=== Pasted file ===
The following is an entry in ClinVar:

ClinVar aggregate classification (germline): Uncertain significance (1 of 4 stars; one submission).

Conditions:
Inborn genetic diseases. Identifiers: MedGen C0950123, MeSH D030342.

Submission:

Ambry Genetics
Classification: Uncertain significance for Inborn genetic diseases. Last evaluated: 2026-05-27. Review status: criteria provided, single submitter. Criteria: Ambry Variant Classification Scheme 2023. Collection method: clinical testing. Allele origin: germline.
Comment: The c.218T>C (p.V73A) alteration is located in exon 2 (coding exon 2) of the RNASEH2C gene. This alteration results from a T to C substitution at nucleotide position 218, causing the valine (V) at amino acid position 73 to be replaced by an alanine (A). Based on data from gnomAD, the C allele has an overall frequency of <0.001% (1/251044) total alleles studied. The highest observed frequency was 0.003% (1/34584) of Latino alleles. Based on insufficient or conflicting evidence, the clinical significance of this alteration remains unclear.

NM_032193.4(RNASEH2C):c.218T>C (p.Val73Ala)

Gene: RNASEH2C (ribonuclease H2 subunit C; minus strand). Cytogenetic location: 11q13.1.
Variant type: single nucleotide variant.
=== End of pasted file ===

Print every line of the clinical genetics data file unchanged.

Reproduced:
The following is an entry in ClinVar:

ClinVar aggregate classification (germline): Uncertain significance (1 of 4 stars; one submission).

Conditions:
Inborn genetic diseases. Identifiers: MedGen C0950123, MeSH D030342.

Submission:

Ambry Genetics
Classification: Uncertain significance for Inborn genetic diseases. Last evaluated: 2026-05-27. Review status: criteria provided, single submitter. Criteria: Ambry Variant Classification Scheme 2023. Collection method: clinical testing. Allele origin: germline.
Comment: The c.218T>C (p.V73A) alteration is located in exon 2 (coding exon 2) of the RNASEH2C gene. This alteration results from a T to C substitution at nucleotide position 218, causing the valine (V) at amino acid position 73 to be replaced by an alanine (A). Based on data from gnomAD, the C allele has an overall frequency of <0.001% (1/251044) total alleles studied. The highest observed frequency was 0.003% (1/34584) of Latino alleles. Based on insufficient or conflicting evidence, the clinical significance of this alteration remains unclear.

NM_032193.4(RNASEH2C):c.218T>C (p.Val73Ala)

Gene: RNASEH2C (ribonuclease H2 subunit C; minus strand). Cytogenetic location: 11q13.1.
Variant type: single nucleotide variant.